Indeed, if you look at the current chronograph output of Seiko and Grand Seiko, you’ll see that high-end chronographs are exclusively Spring Drive powered. The closest thing you can get to a prestigious automatic chronograph is the Presage 60th Anniversary model, released in 2016, which is a fine watch, and while it may in some twisted and tortuous way trace its genealogy back to the 6139 (it is after all an in-house integrated chronograph movement; one imagines elements may have been handed down over the years), it has nothing to do with the 6139 in terms of its design, marketing or concept. The 60th anniversary, by the way, is a reference to Seiko’s first automatic movement in 1956.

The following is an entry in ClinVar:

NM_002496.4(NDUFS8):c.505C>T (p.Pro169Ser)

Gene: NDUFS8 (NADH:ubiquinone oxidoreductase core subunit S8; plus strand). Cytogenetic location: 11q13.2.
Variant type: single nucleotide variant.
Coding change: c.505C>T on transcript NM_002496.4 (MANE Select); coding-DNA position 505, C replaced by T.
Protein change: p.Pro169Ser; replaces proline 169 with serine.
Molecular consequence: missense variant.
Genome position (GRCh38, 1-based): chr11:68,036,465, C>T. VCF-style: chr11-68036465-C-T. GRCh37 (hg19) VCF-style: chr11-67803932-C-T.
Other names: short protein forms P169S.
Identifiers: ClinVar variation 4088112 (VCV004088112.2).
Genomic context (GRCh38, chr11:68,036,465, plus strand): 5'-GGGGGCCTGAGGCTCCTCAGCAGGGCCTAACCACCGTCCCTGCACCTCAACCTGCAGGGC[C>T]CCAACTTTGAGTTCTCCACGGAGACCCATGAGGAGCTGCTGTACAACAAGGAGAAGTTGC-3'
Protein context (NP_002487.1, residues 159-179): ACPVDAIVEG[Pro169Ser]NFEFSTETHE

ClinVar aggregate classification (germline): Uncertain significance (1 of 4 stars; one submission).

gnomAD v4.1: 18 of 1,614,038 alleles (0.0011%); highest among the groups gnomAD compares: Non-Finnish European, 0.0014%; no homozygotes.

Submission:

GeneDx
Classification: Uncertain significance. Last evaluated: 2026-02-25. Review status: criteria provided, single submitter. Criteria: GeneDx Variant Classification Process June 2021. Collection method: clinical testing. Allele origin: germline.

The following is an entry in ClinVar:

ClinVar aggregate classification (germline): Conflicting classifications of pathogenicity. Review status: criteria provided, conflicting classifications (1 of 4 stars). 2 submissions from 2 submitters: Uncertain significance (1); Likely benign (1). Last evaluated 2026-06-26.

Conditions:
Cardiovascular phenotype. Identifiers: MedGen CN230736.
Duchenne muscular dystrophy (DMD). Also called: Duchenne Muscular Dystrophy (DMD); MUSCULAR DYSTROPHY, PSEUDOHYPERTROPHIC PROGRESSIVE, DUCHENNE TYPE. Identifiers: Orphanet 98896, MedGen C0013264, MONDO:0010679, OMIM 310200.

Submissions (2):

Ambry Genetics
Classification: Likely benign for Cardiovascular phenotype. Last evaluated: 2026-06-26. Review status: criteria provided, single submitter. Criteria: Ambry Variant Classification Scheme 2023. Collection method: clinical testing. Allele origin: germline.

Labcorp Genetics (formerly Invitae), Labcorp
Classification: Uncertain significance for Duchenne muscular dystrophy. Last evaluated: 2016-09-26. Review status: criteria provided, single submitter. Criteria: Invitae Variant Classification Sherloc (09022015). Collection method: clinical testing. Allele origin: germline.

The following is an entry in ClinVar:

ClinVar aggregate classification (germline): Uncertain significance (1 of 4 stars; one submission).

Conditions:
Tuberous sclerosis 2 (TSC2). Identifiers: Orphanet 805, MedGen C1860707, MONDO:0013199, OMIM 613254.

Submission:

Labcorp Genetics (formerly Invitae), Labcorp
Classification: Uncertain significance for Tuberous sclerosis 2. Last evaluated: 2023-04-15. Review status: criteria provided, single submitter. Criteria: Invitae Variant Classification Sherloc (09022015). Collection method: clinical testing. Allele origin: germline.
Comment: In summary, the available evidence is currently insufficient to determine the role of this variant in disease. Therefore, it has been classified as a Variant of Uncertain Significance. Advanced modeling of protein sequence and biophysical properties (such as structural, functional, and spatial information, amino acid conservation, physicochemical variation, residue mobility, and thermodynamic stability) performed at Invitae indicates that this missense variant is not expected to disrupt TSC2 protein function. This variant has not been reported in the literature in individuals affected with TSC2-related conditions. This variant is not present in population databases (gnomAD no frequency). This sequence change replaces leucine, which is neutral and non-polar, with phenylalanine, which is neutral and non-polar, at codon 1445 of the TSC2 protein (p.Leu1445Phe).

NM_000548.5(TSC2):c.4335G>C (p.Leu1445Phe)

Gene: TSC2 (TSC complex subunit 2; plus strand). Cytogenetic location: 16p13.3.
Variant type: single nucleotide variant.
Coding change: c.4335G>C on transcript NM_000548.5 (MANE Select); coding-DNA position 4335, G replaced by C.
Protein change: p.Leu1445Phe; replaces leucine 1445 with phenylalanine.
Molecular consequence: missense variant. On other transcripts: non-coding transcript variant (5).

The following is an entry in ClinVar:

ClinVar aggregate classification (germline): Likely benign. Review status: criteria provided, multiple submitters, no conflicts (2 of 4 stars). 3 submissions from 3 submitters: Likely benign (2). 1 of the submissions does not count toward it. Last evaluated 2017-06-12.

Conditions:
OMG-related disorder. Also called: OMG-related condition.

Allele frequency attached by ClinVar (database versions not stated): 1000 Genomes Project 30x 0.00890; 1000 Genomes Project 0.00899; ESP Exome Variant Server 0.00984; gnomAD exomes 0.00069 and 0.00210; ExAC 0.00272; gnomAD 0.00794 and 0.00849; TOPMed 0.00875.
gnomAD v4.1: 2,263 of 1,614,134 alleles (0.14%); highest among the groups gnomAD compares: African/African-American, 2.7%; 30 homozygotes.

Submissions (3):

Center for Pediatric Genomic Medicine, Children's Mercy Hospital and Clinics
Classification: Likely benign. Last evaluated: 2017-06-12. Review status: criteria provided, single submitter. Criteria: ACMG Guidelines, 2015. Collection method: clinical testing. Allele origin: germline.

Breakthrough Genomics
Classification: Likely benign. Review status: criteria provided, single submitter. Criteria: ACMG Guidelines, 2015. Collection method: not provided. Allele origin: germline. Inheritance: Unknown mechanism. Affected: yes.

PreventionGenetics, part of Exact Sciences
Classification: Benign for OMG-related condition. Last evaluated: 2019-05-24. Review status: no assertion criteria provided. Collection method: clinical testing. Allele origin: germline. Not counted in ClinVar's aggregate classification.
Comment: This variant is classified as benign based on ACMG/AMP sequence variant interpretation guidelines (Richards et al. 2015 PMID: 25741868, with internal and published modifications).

There are just a few more ideas I can throw into the mix that hint at what, if anything, might come next for Seiko chronograph fans. It is yet to be formally announced, but Seiko intends to allow Spring Drive movements out from Grand Seiko to power other models, potentially from the Presage or Prospex families. It also intends to expand Grand Seiko’s market position to encompass a slightly higher price point, which may or may not mean more complications. And lastly, in an interview I did earlier this year with the designer Ken Okuyama, who is working with Seiko (not Grand Seiko) on designs that move Prospex into a higher price bracket, around the £4,000-£5,000 mark, he strongly hinted that a chronograph would be his next project for the brand. Does that mean there will be a Spring Drive powered, all-new design chronograph, priced to compete with a Speedmaster, El Primero or Autavia in the next couple of years? Maybe – but don’t quote me on it.